Khan Bank has good liquidity support from bilateral institutions and the bank's corporate governance benefit from the involvement of international shareholders in its management.

Khan Bank's Outlook remains Negative because of the pressure on asset quality from the weakening operating environment. 

State Bank's VR reflects the bank's limited loss-absorption capacity, less stable liquidity relative to Fitch-rated peers and low profitability. Capital is considered tight and the bank has weak access to capital and funding from multilateral institutions. Profitability continues to be constrained by the regulatory net loan-to-total asset ratio cap of 57%. The bank's VR is balanced by its large franchise, stable asset quality and low risk appetite relative to Fitch-rated peers. 


Link to release


Copper Faces at Least Two More Years of Pain, Rio Estimates

·         Metal fell below $4,500 a ton for first time since 1999

·         Producer says is more optimistic on longer term demand

November 26 (Bloomberg) The copper market is facing two or three years more of pain, though the good news for the metal, which hit a six-year low this week, is that it will recover faster than other commodities, according to Rio Tinto Group.

Copper has tumbled 26 percent this year as China's faltering expansion curbs demand and with the dollar trading near its highest level since at least 2005, making commodities more expensive for buyers in other currencies.

Rio, the world's-second biggest miner, is becoming confident the market could move back into deficit by the end of 2017 or in 2018, Jean-Sebastien Jacques, chief executive officer for copper and coal, said Thursday in an interview in Sydney at the Bloomberg Address.

"The one commodity we expect to recover faster than others is likely to be copper," Jacques said. "In the next two or three years we can see the light at the end of the tunnel as far as copper is concerned."

China's slowest pace of economic growth in a quarter of a century is weighing on metals to energy prices and eroding profits for producers. The Bloomberg Commodity Index of returns on 22 raw material this month touched a 16-year low and is heading for the fifth straight annual loss, the longest slide on records dating to 1991.

Bear Cycle

Coal faces a longer path to a price revival, according to Jacques. "For coal it's a different horizon," he said in the interview. "It will take much more time for coal to recover."

Goldman Sachs Group Inc. says the bear cycle in copper has years to run, predicting rising global surpluses through 2019 and seeing prices at $4,500 a metric ton by the end of 2016, with the risk skewed to the downside. The metal touched a six-year low of $4,490 a ton on Monday.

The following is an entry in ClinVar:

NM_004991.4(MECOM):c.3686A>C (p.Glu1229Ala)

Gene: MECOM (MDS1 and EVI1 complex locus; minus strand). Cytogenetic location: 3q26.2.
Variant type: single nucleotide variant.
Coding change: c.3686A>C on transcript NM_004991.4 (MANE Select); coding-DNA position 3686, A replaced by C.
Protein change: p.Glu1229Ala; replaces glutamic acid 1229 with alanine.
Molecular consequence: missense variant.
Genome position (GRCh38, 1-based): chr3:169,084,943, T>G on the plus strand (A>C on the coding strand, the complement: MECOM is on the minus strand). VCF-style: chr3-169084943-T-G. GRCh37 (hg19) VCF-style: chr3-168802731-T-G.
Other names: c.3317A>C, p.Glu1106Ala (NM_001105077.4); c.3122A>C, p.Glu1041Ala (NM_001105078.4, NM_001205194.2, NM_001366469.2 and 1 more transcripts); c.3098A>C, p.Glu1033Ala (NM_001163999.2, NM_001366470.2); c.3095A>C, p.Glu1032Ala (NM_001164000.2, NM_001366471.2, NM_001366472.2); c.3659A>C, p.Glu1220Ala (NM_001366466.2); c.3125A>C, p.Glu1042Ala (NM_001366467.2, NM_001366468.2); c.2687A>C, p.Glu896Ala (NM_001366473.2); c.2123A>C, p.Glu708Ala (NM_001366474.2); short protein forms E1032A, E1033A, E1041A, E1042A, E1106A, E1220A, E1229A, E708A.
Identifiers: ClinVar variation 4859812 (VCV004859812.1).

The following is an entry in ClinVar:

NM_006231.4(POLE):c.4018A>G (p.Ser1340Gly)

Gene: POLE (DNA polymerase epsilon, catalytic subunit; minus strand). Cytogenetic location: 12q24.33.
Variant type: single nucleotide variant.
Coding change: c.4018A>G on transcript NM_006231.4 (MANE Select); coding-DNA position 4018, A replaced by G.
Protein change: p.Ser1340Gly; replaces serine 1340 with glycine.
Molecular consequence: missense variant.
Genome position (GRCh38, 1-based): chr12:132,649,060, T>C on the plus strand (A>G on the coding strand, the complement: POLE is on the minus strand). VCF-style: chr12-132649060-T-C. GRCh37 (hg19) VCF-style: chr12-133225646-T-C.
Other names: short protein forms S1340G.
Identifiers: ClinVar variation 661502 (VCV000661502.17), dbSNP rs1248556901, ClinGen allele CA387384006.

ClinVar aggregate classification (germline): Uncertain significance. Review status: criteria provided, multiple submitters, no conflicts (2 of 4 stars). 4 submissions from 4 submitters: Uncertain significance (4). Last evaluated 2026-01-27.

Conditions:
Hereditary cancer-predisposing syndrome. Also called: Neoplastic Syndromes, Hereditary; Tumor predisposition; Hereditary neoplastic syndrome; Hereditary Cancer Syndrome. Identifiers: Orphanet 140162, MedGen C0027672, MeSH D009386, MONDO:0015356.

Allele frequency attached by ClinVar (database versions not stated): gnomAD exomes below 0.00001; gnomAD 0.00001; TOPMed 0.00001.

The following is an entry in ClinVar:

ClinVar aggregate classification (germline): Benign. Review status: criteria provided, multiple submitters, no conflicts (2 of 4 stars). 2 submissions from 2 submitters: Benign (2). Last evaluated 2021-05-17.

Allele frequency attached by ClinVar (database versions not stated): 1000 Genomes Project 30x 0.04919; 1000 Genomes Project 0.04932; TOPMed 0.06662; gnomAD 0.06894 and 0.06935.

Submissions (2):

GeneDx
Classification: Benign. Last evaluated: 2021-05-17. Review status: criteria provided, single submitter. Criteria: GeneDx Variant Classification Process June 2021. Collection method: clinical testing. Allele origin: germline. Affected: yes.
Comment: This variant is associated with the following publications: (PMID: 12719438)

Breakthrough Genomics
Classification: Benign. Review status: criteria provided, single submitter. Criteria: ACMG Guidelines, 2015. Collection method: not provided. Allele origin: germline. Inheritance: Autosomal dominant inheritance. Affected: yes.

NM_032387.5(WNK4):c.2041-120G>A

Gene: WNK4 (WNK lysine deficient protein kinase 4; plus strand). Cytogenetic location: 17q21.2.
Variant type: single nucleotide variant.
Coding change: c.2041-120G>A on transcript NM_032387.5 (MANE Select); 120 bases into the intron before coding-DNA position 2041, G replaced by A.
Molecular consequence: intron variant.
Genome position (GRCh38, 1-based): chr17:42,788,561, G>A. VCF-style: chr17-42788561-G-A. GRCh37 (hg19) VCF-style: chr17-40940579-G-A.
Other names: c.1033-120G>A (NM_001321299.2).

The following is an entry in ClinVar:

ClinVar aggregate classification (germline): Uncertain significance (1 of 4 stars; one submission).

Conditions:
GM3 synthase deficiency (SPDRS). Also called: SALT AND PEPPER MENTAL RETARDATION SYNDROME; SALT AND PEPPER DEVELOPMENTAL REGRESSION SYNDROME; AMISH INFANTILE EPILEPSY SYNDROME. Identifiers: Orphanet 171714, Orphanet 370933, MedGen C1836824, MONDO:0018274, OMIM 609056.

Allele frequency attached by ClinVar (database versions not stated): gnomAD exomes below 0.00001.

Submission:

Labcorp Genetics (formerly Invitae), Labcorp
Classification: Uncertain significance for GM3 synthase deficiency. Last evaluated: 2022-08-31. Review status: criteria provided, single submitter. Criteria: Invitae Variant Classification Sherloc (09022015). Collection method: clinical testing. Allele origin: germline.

With demand weak and cuts to output so far having failed to deliver a significant boost, it's likely copper will remain mired for longer than Jacques predicts, according to Fat Prophets analyst David Lennox. "The prices will probably lament for some time," he said by phone. "Probably longer than two years."


Copper for delivery in three months rose 2.7 percent to $4,670 a ton on the London Metal Exchange at 5:14 p.m. in Sydney. Rio's Sydney-traded shares declined 1.4 percent to close at A$46.49. The outlook next year for copper is "grim-to-bleak," and the metal may need to fall as low as $3,800 to spur the cuts to supply that would help to balance markets, Ed Meir, an analyst at INTL FCStone Inc.

For coal prices, a recovery isn't certain at all and particularly for thermal coal, Fat Prophets Lennox said. The price for Newcastle coal, a benchmark in Asia, has fallen 14 percent this year.

While China will have a rate of growth that's slower than in the past, Rio still expects gross domestic product to rise 7 percent in 2015, Jacques said. President Xi Jinping said Nov. 3 that average annual growth should be no less than 6.5 percent in the next five years.

"We expect subdued prices to remain in the short term but we are optimistic about long term demand," Jacques said in his Bloomberg Address speech. "There is over capacity in many commodities due to investments over the last five or more years."

BlackRock Inc., the world's largest money manager, is seeing a slowdown in demand as the global economy slows, particularly commodity intensive economies like China, Russ Koesterich, global chief investment strategist, said Wednesday in a Bloomberg TV interview. Industrial metals and energy commodities are "significantly oversupplied" and it'll take time to bring supply and demand back in to balance, he said.

Rio, the sixth-largest copper producer, holds stakes in or operates mines in Utah to Mongolia and last month forecast full-year mined copper production of about 510,000 metric tons in 2015. Codelco, the world's top copper producer, is targeting annual output of 1.6 million to 1.7 million tons.

The producer would be open to acquiring new assets, though only if it's able to secure tier-one ranked operations, Jacques told Bloomberg Television's "Asia Edge" in an interview.

Link to article (and interview with J.S. Jacques)

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Politics & Legal

Mongolia Parliament Approves US$1 Billion Loan from China Exim Bank